What is the future of “women’s sports”?

For generations professional and amateur sorts alike have been a battleground of women athletes struggling for recognition. More than being excluded from sports played by men they often face discriminatory rules when they set up their own leagues.


Generations of girls told they would not be interested or being shamed into quitting teams or training by puberty. By 14 girls are twice as likely as boys to be dropping out of sports and by 17 51% of them will have quit sports completely. In the US alone, where more study has been done, girls have 1.3 million fewer opportunities to participate in high school sports according to the Women’s Sports Foundation which has a lot of data on the disparity.

Many agree that somethings will have to change but what these changes should be and how they happen in not a simple question.

The most basic issues of access, funding and broadcasting are perhaps are the most measurable and perhaps the easiest to propose solutions to.

There is a large gap between the prize money and salaries of men and women in a number of sports. The USA women’s soccer team has been trying to draw attention to the pay gap between themselves and their male counterparts for years. In ice hockey, the women’s national hockey league has had to put up with another round of pay cuts. The situation is much the same in the Canadian Women’s Hockey League.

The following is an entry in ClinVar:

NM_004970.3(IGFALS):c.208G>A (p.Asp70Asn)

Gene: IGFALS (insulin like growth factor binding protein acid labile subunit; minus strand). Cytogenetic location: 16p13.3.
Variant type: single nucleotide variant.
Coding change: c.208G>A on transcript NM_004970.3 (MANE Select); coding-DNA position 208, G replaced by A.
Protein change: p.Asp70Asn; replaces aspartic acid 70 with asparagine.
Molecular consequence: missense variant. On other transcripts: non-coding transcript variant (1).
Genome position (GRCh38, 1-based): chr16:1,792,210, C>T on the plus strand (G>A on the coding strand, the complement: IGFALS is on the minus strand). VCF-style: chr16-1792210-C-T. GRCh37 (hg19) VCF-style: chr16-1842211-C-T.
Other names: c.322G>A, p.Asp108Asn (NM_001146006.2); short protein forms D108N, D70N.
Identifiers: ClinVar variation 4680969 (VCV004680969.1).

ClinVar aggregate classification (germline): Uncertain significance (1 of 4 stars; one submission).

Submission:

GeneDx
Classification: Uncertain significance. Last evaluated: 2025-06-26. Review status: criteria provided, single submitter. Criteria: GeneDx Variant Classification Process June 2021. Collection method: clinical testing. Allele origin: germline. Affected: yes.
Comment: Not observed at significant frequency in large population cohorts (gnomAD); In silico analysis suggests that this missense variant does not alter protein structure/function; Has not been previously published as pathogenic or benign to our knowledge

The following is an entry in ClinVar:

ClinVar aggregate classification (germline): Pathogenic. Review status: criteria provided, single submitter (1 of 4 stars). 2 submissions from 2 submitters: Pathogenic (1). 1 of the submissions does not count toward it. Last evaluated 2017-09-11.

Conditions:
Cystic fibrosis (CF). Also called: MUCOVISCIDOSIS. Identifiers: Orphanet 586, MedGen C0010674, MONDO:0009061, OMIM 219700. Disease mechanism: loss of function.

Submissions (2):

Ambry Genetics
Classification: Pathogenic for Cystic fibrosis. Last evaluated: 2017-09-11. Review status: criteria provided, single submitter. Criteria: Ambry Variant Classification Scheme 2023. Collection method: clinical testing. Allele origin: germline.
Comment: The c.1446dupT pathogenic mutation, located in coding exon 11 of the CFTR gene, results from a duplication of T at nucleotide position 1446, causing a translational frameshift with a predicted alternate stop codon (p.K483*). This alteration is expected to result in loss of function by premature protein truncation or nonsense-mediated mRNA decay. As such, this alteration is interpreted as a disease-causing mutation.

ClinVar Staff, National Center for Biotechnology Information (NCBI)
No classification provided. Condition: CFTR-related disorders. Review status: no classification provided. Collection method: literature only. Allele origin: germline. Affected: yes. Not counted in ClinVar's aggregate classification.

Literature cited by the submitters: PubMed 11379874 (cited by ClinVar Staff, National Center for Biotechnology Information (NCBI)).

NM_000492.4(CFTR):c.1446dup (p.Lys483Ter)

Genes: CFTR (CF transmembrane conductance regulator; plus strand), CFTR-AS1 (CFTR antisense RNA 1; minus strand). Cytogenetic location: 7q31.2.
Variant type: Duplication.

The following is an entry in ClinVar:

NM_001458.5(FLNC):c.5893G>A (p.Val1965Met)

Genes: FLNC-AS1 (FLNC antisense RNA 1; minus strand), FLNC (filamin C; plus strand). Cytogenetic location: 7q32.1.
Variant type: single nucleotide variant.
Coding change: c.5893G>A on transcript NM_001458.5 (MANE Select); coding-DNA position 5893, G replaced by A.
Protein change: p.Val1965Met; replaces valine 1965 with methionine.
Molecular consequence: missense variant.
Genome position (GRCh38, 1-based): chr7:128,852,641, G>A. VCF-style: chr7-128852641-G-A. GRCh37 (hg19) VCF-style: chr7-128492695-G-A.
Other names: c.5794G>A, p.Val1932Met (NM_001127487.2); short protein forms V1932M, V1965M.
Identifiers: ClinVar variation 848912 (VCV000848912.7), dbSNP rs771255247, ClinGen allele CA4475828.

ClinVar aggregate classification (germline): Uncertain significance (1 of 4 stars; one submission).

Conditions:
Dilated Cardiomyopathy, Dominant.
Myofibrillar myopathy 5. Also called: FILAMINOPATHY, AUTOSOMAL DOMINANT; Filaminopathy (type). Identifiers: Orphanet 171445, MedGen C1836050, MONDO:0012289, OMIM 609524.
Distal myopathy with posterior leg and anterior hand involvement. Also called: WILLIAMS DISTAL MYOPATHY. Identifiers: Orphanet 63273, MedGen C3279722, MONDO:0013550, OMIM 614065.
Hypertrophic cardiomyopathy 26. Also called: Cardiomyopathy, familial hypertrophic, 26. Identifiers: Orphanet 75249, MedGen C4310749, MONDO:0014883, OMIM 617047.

Lexie Hoffmeyer of the Toronto Furies, the defending CWHL Clarkson Cup champions, responds to Morgan Rielly of the Toronto Maple Leafs being “a girl about it” comment.

Women’s sports often struggle to be broadcast or discussed in the media. In Ireland women’s sports average 3.3% of sports coverage. According to research done in the UK, stories about men’s sports outnumbered those about women’s sports 20 to one in March 2013 in six main British newspapers; the Sun, Mirror, Times, Telegraph, Mail and Express.

There was a range of criticism of commentary during the Rio 2016 Olympics that objectified women’s athletes. There were racially charged comments about Gabby Douglas’ hair, infantalisation of the whole USA women’s gymnastics team and comments focusing on athletes in regards their male counterpoints or family members.


An article on the Irish women’s rugby team in 2014 too was a parade of sexism and cliches. Including the line “Let me shatter your misconceptions about women in the sport. These are not butch, masculine, beer-swilling, men-hating women. They are fit, toned, effortlessly pretty players who love nothing more than getting dolled up for the evening“.

These issue are pervasive but measurable and can be addressed.

More insidious is the less observable societal pressure which dissuades girls from pursuing sport for fun. There is some focus on highly successful professional athletes as role models. But not all boys are not expected to make careers out of the sport they enjoy. We don’t need to win gold medals for exercise and team-work to be worthwhile.